For me the textile highlight was Brumas, an installation by Olga de Amaral. Layered curtains of cotton thread painted with acrylic and gesso hung in the centre of a darkened room, the colours and shapes changing as you walked around it. And the shadows on the floor were equally fascinating.

There were also some delightful woven bags on show, mostly from Paraguay. In the picture below, those on the top row are by the Nivaklé, who weave by hand but also use a vertical  loom. The designs show an Andean influence.

Those in the bottom row are by the Ayoreo, one of the last nomadic hunter-gatherer tribes of South America. Woven from plant fibres or wool, the geometric patterns hark back to Pre-Columbian art.

Also from Paraguay were these wonderful chief’s sticks woven from plant fibres by the Mbyá-Guarani tribe. The light coloured fibres are bamboo, while the darker ones are some kind of creeper. Again, the patterns have been inherited from the Pre-Columbian era.

Paraguay chief's sticks

I also have to mention these vessels by Mexican ceramicist Gustavo Pérez. Although clay rather than textiles, they look as though they could be leather or even paper.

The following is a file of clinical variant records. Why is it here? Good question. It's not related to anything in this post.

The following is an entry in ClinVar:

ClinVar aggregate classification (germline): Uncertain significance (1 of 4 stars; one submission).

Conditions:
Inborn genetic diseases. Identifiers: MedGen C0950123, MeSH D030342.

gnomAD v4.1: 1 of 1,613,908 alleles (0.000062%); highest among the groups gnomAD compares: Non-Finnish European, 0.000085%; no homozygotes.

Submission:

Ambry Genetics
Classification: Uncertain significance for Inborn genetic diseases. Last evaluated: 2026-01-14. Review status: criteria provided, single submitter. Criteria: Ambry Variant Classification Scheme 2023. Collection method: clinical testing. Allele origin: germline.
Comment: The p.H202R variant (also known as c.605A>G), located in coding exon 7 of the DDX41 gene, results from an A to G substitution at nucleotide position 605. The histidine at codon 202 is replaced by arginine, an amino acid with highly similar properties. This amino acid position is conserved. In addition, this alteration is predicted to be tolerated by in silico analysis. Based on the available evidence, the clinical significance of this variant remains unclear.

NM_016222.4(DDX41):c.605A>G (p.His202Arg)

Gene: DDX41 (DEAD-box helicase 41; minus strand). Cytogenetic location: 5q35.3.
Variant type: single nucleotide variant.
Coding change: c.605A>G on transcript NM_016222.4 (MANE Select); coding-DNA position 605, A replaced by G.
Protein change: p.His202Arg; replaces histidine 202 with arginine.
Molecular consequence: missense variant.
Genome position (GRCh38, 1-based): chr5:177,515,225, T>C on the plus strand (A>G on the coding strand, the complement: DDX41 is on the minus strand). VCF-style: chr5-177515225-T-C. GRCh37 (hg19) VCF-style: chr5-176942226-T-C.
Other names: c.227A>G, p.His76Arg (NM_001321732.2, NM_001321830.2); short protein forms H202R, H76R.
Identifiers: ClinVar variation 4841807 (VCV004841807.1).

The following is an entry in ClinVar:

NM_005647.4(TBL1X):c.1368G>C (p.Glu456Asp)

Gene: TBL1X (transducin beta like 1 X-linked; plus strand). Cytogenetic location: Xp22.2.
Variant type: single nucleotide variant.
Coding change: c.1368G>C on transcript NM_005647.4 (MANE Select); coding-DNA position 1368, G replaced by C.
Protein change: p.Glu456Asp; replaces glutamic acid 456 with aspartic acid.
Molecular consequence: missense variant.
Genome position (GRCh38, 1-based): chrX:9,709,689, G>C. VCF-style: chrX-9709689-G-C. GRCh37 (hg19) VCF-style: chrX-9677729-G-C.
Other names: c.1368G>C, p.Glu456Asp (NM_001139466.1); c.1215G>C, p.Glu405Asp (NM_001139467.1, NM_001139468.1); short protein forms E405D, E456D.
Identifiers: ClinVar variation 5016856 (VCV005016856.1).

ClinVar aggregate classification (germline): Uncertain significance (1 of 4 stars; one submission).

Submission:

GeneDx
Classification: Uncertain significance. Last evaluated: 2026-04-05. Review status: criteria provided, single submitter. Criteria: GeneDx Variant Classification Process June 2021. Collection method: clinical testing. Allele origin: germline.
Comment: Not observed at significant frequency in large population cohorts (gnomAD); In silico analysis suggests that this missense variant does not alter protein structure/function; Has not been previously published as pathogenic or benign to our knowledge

Ceramics by Gustavo Perez Ceramics by Gustavo Perez Ceramics by Gustavo Perez

Southern Geometries, from Mexico to Patagonia runs at Fondation Cartier until 24 February.

Innovative weaving: Anni Albers and Ann Richards

Regular followers of this blog will know that my primary textile interests are to do with form and texture. So I haven’t paid much attention to weaving (although my recent explorations in basketry rely on weaving techniques). Two recent events have punctured this insularity.

The Tate Modern exhibition on Anni Albers opened about 10 days ago. After its exhibition on Sonia Delaunay in 2015 this seems to be continuing the art world’s discovery that textiles can be art too.

Ironically, Albers faced a similar prejudice when she attended the Bauhaus art school in Weimar, Germany, in 1922. Despite its pretensions to equality, women students were often shepherded into the weaving classes rather than painting or sculpture.

But Albers made the most of the hand she was dealt. Weaving, with its warp and weft, admirably fitted in with the modernist grid concept, but by using unusual materials, such as cellophane and metallic threads, her pieces created painterly effects such as the impression of shifting light as well as retaining their texture.

La Luz 1 by Anni Albers
La Luz 1